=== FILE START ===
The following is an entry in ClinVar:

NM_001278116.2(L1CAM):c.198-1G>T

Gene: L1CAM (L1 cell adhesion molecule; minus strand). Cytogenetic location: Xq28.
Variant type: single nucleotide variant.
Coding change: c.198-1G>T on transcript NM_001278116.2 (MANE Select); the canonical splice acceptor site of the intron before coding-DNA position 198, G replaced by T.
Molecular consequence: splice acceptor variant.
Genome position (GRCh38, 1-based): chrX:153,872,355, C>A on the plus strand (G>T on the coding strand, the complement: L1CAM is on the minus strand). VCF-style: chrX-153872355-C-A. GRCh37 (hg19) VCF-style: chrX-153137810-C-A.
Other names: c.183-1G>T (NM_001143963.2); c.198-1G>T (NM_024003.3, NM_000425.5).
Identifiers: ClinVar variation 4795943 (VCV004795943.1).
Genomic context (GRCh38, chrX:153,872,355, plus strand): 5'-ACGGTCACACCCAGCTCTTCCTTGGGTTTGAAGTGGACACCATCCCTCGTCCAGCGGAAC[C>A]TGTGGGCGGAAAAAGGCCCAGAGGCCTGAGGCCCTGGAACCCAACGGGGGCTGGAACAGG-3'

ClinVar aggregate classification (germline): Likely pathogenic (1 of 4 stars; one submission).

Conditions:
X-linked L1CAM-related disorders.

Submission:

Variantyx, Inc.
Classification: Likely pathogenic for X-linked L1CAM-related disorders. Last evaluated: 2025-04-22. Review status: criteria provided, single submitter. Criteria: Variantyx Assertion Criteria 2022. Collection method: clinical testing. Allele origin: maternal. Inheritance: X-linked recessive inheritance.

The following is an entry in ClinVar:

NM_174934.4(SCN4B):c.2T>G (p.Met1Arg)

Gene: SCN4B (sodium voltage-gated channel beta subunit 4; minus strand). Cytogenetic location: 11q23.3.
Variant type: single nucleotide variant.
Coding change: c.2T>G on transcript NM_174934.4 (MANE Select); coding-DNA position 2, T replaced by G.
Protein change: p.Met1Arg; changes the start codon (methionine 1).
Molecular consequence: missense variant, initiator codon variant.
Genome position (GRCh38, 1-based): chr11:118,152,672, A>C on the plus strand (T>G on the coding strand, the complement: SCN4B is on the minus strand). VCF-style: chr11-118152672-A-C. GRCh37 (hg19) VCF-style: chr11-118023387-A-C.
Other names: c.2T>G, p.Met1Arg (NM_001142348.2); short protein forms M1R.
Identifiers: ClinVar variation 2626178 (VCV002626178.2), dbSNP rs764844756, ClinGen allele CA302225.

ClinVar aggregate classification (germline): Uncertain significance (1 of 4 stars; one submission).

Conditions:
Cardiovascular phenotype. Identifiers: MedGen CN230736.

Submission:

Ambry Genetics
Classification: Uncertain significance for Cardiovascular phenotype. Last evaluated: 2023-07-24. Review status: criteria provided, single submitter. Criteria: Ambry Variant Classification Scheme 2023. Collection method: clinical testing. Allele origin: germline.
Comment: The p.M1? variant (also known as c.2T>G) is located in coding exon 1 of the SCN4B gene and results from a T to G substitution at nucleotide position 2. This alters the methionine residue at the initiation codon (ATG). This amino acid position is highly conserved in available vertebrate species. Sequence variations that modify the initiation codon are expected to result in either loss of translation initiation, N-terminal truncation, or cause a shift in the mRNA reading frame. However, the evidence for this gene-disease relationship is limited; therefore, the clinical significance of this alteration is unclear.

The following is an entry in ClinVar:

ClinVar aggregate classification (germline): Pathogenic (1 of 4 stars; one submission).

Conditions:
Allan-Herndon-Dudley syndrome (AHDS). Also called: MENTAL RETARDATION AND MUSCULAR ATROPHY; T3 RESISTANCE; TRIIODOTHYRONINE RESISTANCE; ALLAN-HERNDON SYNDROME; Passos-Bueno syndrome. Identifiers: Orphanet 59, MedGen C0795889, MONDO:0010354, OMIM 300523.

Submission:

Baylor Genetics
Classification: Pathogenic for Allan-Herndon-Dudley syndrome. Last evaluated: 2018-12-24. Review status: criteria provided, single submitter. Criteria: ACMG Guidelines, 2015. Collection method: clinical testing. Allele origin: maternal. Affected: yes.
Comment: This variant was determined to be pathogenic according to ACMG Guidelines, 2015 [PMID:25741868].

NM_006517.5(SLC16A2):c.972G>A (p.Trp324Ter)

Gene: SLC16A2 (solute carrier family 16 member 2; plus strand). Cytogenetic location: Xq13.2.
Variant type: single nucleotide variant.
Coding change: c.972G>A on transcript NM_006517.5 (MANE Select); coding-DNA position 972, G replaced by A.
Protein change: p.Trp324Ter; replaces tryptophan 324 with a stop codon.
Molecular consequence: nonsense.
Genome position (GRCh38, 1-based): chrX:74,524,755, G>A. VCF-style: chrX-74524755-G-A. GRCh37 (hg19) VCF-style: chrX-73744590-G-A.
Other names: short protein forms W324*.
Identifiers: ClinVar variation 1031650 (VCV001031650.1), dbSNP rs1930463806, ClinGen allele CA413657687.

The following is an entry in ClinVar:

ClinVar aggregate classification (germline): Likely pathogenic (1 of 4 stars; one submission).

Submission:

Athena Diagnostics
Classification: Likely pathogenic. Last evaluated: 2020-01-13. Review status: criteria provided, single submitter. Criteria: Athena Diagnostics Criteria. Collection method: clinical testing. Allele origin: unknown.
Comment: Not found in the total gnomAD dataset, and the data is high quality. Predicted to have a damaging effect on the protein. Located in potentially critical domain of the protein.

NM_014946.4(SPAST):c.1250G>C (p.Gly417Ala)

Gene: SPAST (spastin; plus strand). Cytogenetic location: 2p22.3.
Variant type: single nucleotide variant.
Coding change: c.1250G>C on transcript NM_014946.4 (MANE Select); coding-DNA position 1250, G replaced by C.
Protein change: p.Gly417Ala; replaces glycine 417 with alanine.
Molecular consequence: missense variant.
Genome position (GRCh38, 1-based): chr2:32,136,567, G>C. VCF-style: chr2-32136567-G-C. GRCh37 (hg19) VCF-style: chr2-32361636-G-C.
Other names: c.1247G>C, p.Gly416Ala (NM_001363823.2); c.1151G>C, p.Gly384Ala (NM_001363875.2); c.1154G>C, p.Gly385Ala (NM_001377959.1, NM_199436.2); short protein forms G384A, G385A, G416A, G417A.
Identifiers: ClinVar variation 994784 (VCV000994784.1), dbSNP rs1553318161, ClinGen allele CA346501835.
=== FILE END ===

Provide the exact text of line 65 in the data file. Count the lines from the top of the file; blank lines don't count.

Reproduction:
Identifiers: ClinVar variation 994784 (VCV000994784.1), dbSNP rs1553318161, ClinGen allele CA346501835.